Common name: Asiatic knotweed
Botanical name: Fallopia japonica
Management programme: Progressive Containment
Asiatic knotweed is listed as one of the world’s worst invasive species by the World Conservation Union. Its invasive root system can extend 7m horizontally and up to 3m deep, making it incredibly difficult to control.
Why is it a pest?
- Asiatic knotweed grows to form dense thickets which expand rapidly, this crowds out the growth of native seedlings.
- It is a strong plant; it has the ability to damage building foundations and push up roads.
- Even if the foliage is sprayed with herbicide it rarely penetrates into the extensive root system. Plants will die back, then happily re-grow from the roots again in spring.
Where is it found?
Rotorua has the majority of known sites in the region. Several sites are known in western Bay of Plenty and a single recorded site in eastern Bay of Plenty. All known sites are currently under Council management.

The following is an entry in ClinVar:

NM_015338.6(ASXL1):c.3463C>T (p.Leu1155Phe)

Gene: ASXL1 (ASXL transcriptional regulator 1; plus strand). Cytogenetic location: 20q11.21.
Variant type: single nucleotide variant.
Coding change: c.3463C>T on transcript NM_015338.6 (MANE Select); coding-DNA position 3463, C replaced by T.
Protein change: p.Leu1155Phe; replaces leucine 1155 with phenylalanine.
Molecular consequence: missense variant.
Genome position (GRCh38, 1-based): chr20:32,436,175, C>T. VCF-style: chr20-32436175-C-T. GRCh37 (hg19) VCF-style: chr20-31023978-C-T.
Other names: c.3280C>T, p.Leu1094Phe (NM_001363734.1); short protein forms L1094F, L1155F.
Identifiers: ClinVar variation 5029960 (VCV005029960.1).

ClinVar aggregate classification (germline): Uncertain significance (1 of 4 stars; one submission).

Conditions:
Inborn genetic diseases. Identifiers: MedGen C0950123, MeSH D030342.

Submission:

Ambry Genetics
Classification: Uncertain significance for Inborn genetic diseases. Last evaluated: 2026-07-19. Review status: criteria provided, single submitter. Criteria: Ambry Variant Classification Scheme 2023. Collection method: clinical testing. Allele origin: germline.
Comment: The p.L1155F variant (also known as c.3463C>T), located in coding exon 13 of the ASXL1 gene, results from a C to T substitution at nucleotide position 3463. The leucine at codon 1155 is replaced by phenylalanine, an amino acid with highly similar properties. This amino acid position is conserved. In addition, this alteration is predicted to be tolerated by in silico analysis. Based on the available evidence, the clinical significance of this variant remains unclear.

Asiatic knotweed grows in any conditions but is typically found along waterways where seeds have been able to drop from the parent plant and re-establish downstream via water flows. It can also be spread by human activity - root fragments become disturbed and hitch rides on machinery, gardening tools or garden waste.
At risk areas include roadsides, railway corridors, riverbanks, and forest margins.
What does it look like?
- Broad heart or shovel shaped leaves.
- Small, white flowers in drooping clusters, seen December to March.
- Stems grow in a zig-zag pattern, are a reddish purple when young then become green and hollow once matured.
- Glossy brown fruit ~3mm long follow flowering.
What are the rules?
Progressive Containment species are pests which the council aims to prevent from spreading, reduce the distribution, or eradicate within parts of the region over time.
As this plant is very difficult to control, the council will maintain control and management of Asiatic knotweed.
How do you get rid of it?
Don’t attempt to control yourself. Let us know if you think you have seen Asiatic knotweed or have it on your property. If you can, take a photo, note its location and send the details through by emailing firstname.lastname@example.org or alternatively call 0800 884 880.